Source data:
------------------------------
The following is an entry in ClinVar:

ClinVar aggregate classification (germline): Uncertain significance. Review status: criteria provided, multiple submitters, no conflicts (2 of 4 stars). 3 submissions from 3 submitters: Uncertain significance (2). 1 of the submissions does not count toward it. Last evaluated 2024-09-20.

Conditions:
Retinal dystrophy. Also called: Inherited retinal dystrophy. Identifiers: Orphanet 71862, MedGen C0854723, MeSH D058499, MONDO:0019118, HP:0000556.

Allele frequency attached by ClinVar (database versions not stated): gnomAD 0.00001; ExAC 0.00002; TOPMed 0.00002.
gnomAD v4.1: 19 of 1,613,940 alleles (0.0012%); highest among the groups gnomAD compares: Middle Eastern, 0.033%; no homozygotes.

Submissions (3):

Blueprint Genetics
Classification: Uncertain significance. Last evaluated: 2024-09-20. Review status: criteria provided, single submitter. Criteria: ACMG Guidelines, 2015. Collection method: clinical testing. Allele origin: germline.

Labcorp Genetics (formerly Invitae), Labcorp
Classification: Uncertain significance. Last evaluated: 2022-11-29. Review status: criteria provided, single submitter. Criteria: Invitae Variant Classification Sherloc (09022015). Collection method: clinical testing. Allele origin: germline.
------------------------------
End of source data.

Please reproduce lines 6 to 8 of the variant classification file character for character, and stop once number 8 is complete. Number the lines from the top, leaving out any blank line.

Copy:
gnomAD v4.1: 19 of 1,613,940 alleles (0.0012%); highest among the groups gnomAD compares: Middle Eastern, 0.033%; no homozygotes.

Submissions (3):

Blueprint Genetics